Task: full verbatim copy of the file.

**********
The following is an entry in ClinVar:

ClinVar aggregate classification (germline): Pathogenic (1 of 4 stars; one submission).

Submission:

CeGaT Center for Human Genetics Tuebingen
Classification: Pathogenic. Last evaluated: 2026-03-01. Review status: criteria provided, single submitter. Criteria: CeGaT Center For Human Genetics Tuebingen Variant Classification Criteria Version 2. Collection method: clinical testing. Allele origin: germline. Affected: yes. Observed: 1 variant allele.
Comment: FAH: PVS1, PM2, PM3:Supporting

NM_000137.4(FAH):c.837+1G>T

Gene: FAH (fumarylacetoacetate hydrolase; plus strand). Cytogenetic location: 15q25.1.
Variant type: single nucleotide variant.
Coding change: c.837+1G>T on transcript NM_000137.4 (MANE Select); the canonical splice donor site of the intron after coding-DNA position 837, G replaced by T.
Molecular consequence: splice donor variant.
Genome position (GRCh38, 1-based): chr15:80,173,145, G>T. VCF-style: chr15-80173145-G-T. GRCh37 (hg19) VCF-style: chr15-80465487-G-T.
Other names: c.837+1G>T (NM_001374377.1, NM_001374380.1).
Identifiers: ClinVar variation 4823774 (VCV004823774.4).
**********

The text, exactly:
The following is an entry in ClinVar:

ClinVar aggregate classification (germline): Pathogenic (1 of 4 stars; one submission).

Submission:

CeGaT Center for Human Genetics Tuebingen
Classification: Pathogenic. Last evaluated: 2026-03-01. Review status: criteria provided, single submitter. Criteria: CeGaT Center For Human Genetics Tuebingen Variant Classification Criteria Version 2. Collection method: clinical testing. Allele origin: germline. Affected: yes. Observed: 1 variant allele.
Comment: FAH: PVS1, PM2, PM3:Supporting

NM_000137.4(FAH):c.837+1G>T

Gene: FAH (fumarylacetoacetate hydrolase; plus strand). Cytogenetic location: 15q25.1.
Variant type: single nucleotide variant.
Coding change: c.837+1G>T on transcript NM_000137.4 (MANE Select); the canonical splice donor site of the intron after coding-DNA position 837, G replaced by T.
Molecular consequence: splice donor variant.
Genome position (GRCh38, 1-based): chr15:80,173,145, G>T. VCF-style: chr15-80173145-G-T. GRCh37 (hg19) VCF-style: chr15-80465487-G-T.
Other names: c.837+1G>T (NM_001374377.1, NM_001374380.1).
Identifiers: ClinVar variation 4823774 (VCV004823774.4).